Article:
Candidates for the nonpartisan Jackson Town Council will have to make tough choices on transportation issues, especially as state funding dwindles. The proposals they choose to support will have lasting implications for the town.
Anne Schuler is a first-time candidate for Jackson Town Council. She sits on the board of directors for the Jackson Hole Community Counseling Center and runs Brilliantly Done cleaning service.
She believes the town’s transportation strategies are solid, and if elected she would likely continue the course.
“START ridership to Teton Village in the winter serves both local residents and visitors well,” she said. “Ridership on the town shuttle also is working well. The late-night shuttle, I think, starts to address safety concerns with DUIs.”
That being said, she pointed out a few areas where improvements need to be made.
“Traffic congestion in town, on West Broadway and on Highway 22 is an obvious problem,” she said, “which only can be fixed by either reducing the number of cars on the road or reconstructing the Y.
“As we improve routes like Highway 22 we should consider solutions such as a HOV lane,” she said. “Also businesses can provide bus passes to employees to encourage ridership.”
The Integrated Transportation Plan tries to address the problem, and is a good blueprint for addressing transportation issues. But, Schuler said, the plan requires money, which Schuler said should come from a 1 percent general sales tax as well as paid parking.
“I believe the 1 percent tax that is proposed for four years is our best funding option,” she said. “An increased property tax would place an undue burden on property owners.
“A relatively minor source of funding could include charging for overnight parking in the town parking garage.”
Incumbent Jim Stanford has served on the Jackson Town Council for two years. Before becoming a public servant he worked at the News&Guide, where he won national awards for his reporting, and as a river guide.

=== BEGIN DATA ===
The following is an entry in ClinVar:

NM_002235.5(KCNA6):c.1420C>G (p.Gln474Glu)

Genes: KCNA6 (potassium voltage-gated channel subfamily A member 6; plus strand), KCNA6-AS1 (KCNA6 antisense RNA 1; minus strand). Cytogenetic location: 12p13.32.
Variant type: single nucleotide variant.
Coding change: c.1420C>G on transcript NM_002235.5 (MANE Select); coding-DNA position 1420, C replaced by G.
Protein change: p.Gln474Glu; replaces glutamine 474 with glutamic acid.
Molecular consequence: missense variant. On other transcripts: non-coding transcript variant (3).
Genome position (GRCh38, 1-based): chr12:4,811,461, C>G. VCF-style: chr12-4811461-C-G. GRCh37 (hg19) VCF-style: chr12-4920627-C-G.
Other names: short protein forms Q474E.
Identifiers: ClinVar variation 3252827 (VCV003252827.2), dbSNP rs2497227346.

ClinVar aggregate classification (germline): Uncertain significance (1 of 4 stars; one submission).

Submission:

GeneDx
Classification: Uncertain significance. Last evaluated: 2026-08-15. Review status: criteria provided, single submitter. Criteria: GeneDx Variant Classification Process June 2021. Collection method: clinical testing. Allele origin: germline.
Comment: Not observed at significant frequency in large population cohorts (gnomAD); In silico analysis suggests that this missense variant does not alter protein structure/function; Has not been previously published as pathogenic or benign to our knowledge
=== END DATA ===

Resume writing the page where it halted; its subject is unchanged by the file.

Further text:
His work on transportation is largely focused on expanding bus service, both inside and out of town, as well encouraging non-motorized transportation.
“Our transportation system works pretty well for nearly eight months of the year,” Stanford said. “We’ve made great strides with START bus, but there is still room for improvement. … We need to increase bus service between town and Teton Village in summer and better utilize the Stilson parking area as a transit hub.”
Bus service to the national parks, with trailers for bikes, is another way to reduce congestion on North Cache and Town Square, he said. But “START cannot add more commuter service without additional buses, drivers and maintenance support.”
Funding for such projects, Stanford said, should be raised with a general sales tax.
“Revenue from the 1 percent general sales tax will help pay for better roads, improved connectivity of our road network and perhaps more parking, as well as investments in transit and non-motorized transportation.”
Once funded, the programs need to find a way to increase ridership and actually reduce the number of cars on the road.
“One way to improve bus ridership is to streamline the route of the town shuttle, which I spearheaded along with Councilwoman Hailey Morton Levinson. I also spearheaded creation of the Ride2Fly shuttle between the parking garage and Jackson Hole Airport.”
To increase non-motorized transportation around town, Stanford said, “I have worked diligently with the council to build missing sidewalk segments. I also have supported a network of designated bike routes across town and bike parking in key downtown locations.”
Hailey Morton Levinson
Hailey Morton Levinson is completing her first term as a town councilor. She also serves as vice mayor and holds positions on the Energy Conservation Works board of directors as well as the Travel and Tourism board, Chamber of Commerce and Pathways Task Force.
“For a small town we have made significant strides in our transportation system,” she said. “It’s impressive that our START ridership is close to 1 million per year.”
The community has worked hard on the Integrated Transportation Plan, she said.